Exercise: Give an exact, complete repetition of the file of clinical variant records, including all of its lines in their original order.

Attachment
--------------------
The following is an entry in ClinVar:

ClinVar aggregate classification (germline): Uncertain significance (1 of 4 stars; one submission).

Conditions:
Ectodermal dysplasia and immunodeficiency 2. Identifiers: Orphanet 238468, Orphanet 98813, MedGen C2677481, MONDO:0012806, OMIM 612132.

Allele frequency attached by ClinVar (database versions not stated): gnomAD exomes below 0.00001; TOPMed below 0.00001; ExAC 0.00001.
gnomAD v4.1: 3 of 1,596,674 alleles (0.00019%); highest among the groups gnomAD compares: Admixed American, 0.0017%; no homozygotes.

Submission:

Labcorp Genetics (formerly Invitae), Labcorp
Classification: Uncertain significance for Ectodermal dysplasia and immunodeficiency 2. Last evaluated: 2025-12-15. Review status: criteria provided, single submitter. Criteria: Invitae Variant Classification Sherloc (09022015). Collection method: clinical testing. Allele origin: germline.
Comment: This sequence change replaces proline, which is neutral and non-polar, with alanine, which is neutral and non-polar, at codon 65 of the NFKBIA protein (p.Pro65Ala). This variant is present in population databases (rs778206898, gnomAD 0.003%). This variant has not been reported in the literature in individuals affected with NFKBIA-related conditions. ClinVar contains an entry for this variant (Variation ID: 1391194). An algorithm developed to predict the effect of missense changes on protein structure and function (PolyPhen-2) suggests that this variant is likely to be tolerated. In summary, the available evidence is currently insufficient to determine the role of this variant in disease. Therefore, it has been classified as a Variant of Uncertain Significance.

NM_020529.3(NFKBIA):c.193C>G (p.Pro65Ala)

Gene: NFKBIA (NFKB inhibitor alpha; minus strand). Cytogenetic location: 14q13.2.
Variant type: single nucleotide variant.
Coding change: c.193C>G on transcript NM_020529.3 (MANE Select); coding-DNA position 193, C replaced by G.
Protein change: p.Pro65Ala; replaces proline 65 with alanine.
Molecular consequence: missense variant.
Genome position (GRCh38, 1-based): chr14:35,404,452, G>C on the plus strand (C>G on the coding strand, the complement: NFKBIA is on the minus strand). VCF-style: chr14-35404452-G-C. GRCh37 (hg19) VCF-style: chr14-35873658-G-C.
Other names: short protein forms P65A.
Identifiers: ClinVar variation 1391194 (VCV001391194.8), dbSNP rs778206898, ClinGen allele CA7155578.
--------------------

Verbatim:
The following is an entry in ClinVar:

ClinVar aggregate classification (germline): Uncertain significance (1 of 4 stars; one submission).

Conditions:
Ectodermal dysplasia and immunodeficiency 2. Identifiers: Orphanet 238468, Orphanet 98813, MedGen C2677481, MONDO:0012806, OMIM 612132.

Allele frequency attached by ClinVar (database versions not stated): gnomAD exomes below 0.00001; TOPMed below 0.00001; ExAC 0.00001.
gnomAD v4.1: 3 of 1,596,674 alleles (0.00019%); highest among the groups gnomAD compares: Admixed American, 0.0017%; no homozygotes.

Submission:

Labcorp Genetics (formerly Invitae), Labcorp
Classification: Uncertain significance for Ectodermal dysplasia and immunodeficiency 2. Last evaluated: 2025-12-15. Review status: criteria provided, single submitter. Criteria: Invitae Variant Classification Sherloc (09022015). Collection method: clinical testing. Allele origin: germline.
Comment: This sequence change replaces proline, which is neutral and non-polar, with alanine, which is neutral and non-polar, at codon 65 of the NFKBIA protein (p.Pro65Ala). This variant is present in population databases (rs778206898, gnomAD 0.003%). This variant has not been reported in the literature in individuals affected with NFKBIA-related conditions. ClinVar contains an entry for this variant (Variation ID: 1391194). An algorithm developed to predict the effect of missense changes on protein structure and function (PolyPhen-2) suggests that this variant is likely to be tolerated. In summary, the available evidence is currently insufficient to determine the role of this variant in disease. Therefore, it has been classified as a Variant of Uncertain Significance.

NM_020529.3(NFKBIA):c.193C>G (p.Pro65Ala)

Gene: NFKBIA (NFKB inhibitor alpha; minus strand). Cytogenetic location: 14q13.2.
Variant type: single nucleotide variant.
Coding change: c.193C>G on transcript NM_020529.3 (MANE Select); coding-DNA position 193, C replaced by G.
Protein change: p.Pro65Ala; replaces proline 65 with alanine.
Molecular consequence: missense variant.
Genome position (GRCh38, 1-based): chr14:35,404,452, G>C on the plus strand (C>G on the coding strand, the complement: NFKBIA is on the minus strand). VCF-style: chr14-35404452-G-C. GRCh37 (hg19) VCF-style: chr14-35873658-G-C.
Other names: short protein forms P65A.
Identifiers: ClinVar variation 1391194 (VCV001391194.8), dbSNP rs778206898, ClinGen allele CA7155578.